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International Women's Day: Women who inspired change

Thursday, 8 March 2012 Leave a Comment

Today is International Women's Day 2012 and to celebrate i have picked out four women throughout history who inspire me. Women who were strong, independent and stood up for what they believed in.

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Boudica or Boudicca

Boudica, (a.k.a Boudicea) was an ancient British warrior Queen. The leader of the Celtic Iceni, she bravely lead a revolt against the occupying forces of the Roman Empire. After the death of her husband, the Romans had stolen her land and raped her daughters. 

Boudica lead an army who fought against the Roman invaders and she was somewhat successful. However, word soon spread amongst the Roman Empire of a warrior Queen leading an revolt. The Romans fearing an uprising, assembled a large army and a battle ensued between them and Boudica's army. According Tacitus (a Roman senator and historian), Boudica sensed her defeat against the Roman army and rather than be taken as a slave, committed suicide.

The Roman writer Cassius Dio described Boudica as:
“very tall. Her eyes seemed to stab you. Her voice was harsh and loud. Her thick, reddish-brown hair flung down below her waist. She always wore a great golden torc around her neck and a flowing tartan cloak fastened with a brooch.” [2]

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Elizabeth I 
(The virgin Queen) 7 September 1533 – 24 March 1603 

The daughter of Henry VIII, Elizabeth was Queen of England and Ireland and the last reigning monarch of the Tudor dynasty. Elizabeth, who often referred to England as her husband, defied tradition by resisting marriage and insisting that she needed no man by her side to aid her rule.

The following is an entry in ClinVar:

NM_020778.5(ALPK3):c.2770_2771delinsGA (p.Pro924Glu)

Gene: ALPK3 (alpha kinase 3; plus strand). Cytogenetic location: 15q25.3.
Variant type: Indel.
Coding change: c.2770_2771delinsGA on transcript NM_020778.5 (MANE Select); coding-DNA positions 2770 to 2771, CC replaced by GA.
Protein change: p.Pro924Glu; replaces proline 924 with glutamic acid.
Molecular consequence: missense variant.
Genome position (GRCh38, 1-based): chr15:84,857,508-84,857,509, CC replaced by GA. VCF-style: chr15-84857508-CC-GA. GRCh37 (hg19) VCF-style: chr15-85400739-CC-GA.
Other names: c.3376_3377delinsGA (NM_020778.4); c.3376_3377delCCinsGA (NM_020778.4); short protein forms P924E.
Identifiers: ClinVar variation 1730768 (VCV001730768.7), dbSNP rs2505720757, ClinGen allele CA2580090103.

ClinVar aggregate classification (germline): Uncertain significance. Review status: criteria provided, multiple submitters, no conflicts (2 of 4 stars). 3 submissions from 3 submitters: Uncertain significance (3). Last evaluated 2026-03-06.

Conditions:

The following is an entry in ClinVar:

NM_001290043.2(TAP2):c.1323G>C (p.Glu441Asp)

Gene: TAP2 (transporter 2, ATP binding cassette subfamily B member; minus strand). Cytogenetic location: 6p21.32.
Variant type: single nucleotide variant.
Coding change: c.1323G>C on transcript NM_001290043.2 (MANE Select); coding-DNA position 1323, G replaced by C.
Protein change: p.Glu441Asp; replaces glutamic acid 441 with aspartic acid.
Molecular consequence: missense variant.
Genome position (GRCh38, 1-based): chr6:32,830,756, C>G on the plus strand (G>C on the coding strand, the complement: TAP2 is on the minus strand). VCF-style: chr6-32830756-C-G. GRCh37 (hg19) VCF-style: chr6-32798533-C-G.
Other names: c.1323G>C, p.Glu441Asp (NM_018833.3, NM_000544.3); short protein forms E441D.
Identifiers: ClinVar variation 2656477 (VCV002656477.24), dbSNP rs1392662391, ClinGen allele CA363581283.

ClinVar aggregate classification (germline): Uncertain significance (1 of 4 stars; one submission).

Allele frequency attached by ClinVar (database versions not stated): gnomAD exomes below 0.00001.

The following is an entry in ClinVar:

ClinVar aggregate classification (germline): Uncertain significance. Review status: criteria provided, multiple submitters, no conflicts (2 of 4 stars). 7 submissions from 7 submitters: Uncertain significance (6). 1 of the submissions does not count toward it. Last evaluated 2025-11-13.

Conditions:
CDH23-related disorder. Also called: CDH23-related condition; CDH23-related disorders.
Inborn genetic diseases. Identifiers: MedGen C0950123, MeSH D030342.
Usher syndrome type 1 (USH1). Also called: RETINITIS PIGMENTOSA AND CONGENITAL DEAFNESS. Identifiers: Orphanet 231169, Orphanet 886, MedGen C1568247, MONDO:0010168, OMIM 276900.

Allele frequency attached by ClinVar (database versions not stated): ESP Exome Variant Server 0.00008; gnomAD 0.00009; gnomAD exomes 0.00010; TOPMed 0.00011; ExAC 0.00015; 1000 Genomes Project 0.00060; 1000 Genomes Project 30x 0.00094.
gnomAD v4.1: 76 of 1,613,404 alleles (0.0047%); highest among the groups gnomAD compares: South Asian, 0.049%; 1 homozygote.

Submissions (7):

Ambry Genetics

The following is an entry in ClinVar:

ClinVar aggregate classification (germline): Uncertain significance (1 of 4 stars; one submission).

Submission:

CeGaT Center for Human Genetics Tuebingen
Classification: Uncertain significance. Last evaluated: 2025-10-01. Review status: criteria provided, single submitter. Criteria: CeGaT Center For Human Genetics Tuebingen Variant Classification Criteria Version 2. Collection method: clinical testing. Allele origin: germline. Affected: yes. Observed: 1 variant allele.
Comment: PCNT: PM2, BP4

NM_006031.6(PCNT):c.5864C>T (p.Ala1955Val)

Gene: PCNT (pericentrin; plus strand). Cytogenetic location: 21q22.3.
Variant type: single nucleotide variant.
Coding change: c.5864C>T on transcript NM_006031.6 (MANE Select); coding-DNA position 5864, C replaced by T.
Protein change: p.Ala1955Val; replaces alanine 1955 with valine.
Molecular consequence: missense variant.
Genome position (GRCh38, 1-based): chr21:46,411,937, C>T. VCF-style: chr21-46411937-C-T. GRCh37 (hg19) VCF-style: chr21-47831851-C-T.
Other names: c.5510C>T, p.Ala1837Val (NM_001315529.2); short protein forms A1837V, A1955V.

Elizabeth defended England against invaders, leading England to victory against the Spanish Armada and despite much opposition remained true to her protestant faith. She is a symbol of female independence, strength and determination.

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Emmiline Pankhurst 
15 July 1858 – 14 June 1928 

Emmiline was the leader of the British suffragette movement which campaigned to gain women the right to vote. She and many other women protested and were arrested several times for their campaign efforts. She herself went on hunger strike whilst in custody.  Emmiline's struggle for women's rights brought about a new era where women were not just homemakers, but useful, smart and equal members of society. 


Rosa Parks 
February 4, 1913 – October 24, 2005

Parks didn't stand up for what she believed in, she sat down and stayed there. By simply refusing to give up her seat on the bus to a white passenger, she started a ripple effect in the America civil rights movement. Though many others also did similar things around that same time, Parks' refusal to stand soon became a symbol of defiance against prejudice, racism, inequality and racial segregation.

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  • Paige said:  

    not going to lie...this makes me feel like im doing shit with my female life.

  • Elle said:  


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